Dr. Langberg is right, Jesus has nothing to do with abuse of power. My faith took the biggest blow when I was spiritually abused. Untangling the lies from the truth has been a most overwhelming task. When abuse is intertwined with our faith, separating the two can feel impossible at times. The price of abuse in the church is just too high. With all the resources coming out now, churches have no excuse not to educate themselves. If a church is truly doing the work of the kingdom of God they will want to do everything they can to protect the innocent and the vulnerable, because this is where we always find Jesus. It is a church’s responsibility.

If you are an abuse survivor, I am so very sorry that you suffered this way. Please know that you are not alone and there are places you can receive help. I have listed several resources on this blog, and will continue to update them.

References

Traumatic Stress: Effects on the Brain.

Another great resource that has helped me understand the impact of childhood trauma is the ACES study (Adverse Childhood Experiences). You can find out more information here.

“…the problem with reservoirs is that they take a very long time to fill but they can be drained by one hole in the dam. The actions of one person can destroy what took hundreds of people years to build.”

James Comey, A Higher Loyalty

Recently, I watched The Comey Rule on Showtime. I initially thought this miniseries was going to be centered around the presidency of Donald Trump. However, I was pleasantly surprised to discover it was actually about the former FBI director James Comey, who was fired shortly after Donald Trump became president. The quotation above is one Mr. Comey spoke to a group of prosecutors who were beginning new careers. He wanted them to know how important their jobs were in keeping the confidence and trust of the American people in the values of the criminal justice system. Theirs would be a job built on years of work that others before them had been building. It was their responsibility to make choices that would continue to protect and not harm this reservoir of trust. No matter what you may or may not believe about James Comey, there are a lot of different opinions about him since Trump fired him from his position, what he said is still true. Trust takes much time to gain, but can be lost in only a moment.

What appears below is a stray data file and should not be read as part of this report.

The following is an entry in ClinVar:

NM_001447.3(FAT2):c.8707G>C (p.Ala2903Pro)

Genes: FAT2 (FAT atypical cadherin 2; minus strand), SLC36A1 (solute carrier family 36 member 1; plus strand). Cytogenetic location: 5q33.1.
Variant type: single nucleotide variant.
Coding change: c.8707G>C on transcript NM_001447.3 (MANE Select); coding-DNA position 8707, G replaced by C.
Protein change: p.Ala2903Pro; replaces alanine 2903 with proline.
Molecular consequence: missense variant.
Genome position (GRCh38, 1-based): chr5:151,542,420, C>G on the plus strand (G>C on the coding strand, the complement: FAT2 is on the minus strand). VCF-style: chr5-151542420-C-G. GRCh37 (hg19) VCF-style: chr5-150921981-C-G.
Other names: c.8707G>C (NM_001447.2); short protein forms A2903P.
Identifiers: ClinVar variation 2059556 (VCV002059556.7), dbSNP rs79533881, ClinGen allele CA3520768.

While I do not have anything in common with James Comey, reading his biography has been a healing balm to my soul. His words resonate deeply with me, and I am sure with others who believed in any system that left them feeling hopeless when the reservoir drained.

When we lose faith in the systems we once believed were good, truth can become very elusive and so can hope. This can be true of any kind of system, whether it is the criminal justice system, a religious system, or even our family systems.

Lately, in a trauma coaching program I enrolled in, I have been studying about the effects of a dysfunctional family system on the individuals who are a part of it. Just as reservoirs of trust can be built and strengthened through generations, so can unhealthy systems of denial that place loyalty to the system above anything else. This was the kind of system that I grew up in. I felt a responsibility in it to keep it’s secrets safe. This pattern continued into adulthood and later resulted in me becoming a part of another dysfunctional system in a church.

The sober reality is that unstable systems continue until individuals in them are able to recognize the faulty system and find the courage to bring about their own individual change.

Making those individual changes is the work that I have been engaged in for the past several years through therapy and education. It has been a long and difficult journey, and one that I could not have survived without the support of safe people who were trustworthy.